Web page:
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Joe, whipped up a quick model but I always find it difficult to get a good pattern from long objects looking lengthwise. I did a few poses hoping one will work for you.
Those are great Oscar! Thanks a bunch. I've tried modeling a few times but it always turns out looking like something a 3rd grader did if he wasn't trying very hard. 🙂
Maybe I'll give it another try or two.
 

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... Sorry for all the boring stuff.

Boring? You've summed ALOT in a nutshell. It's mindblowing with all
that goes into it. I mean I condemned 3D stuff for years, especially in the
early days. I didnt have a need for it, wasnt into gaming etc so I just had no interest.
Now that I have my own cnc at home..... you can guess what im after now.
I have no time at work to play around to give it a try.

The softwares seem complicated & intimidating at times, especially now you mention
years to master. Yikes! But I still can try at it at least. Sure seems fun but takes a bit of time.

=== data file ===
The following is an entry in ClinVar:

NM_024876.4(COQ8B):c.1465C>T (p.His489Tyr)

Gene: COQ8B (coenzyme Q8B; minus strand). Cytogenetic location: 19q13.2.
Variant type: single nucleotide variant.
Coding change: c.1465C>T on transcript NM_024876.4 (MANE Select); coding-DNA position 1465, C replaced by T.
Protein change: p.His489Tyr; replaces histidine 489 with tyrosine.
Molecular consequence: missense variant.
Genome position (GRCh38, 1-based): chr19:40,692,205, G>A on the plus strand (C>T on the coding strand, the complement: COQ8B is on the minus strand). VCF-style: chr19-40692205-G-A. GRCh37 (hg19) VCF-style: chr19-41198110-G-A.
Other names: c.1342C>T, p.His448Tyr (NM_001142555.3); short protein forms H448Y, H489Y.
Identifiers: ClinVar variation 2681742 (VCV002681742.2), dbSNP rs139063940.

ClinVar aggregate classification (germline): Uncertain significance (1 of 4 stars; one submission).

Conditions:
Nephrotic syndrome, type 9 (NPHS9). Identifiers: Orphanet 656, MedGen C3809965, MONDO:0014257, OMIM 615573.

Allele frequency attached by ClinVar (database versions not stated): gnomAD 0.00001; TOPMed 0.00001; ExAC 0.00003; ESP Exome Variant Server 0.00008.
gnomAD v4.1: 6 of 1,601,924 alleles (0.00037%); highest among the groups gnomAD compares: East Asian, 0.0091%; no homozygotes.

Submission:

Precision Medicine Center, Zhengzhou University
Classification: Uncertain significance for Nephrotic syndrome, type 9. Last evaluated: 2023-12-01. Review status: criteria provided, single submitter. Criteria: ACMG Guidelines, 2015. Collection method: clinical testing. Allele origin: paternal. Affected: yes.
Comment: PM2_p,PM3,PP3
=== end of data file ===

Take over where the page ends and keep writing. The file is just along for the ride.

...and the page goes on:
Im currently cross-eyed looking at those screen shot softwares... I need a few more minutes... :wink:
 

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Discussion Starter · #18 · (Edited)
Ronnie, it takes practice to get faster but you can start modeling in just a few minutes of learning the 3d software's user interface.

I say that slight jokingly because the 3d software user interface is usually a beast. That is true in almost all the 3d modeling programs.

It took me 3 separate attempts during a year to finally start modeling. My brain had to make a switch from thinking in 2d and start thinking in 3d. For me it was not a natural transition.

Blender 3d is a good entry software because it is free. It is total overkill for cnc pattern creation and fairly complicated but it is free. lol. It is not the best at anything but it is really solid at 3d modeling and okay at digital sculpting. The 3d modeling software packages that are industry standards are all in the thousands of dollars for annual subscriptions. A lot like Aspire. But any software that you can use to make good patterns is good enough.
 

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Discussion Starter · #19 ·
Those are great Oscar! Thanks a bunch. I've tried modeling a few times but it always turns out looking like something a 3rd grader did if he wasn't trying very hard. 🙂
Maybe I'll give it another try or two.
Good and you are welcome. I hope one them works and I doubt that about your modeling.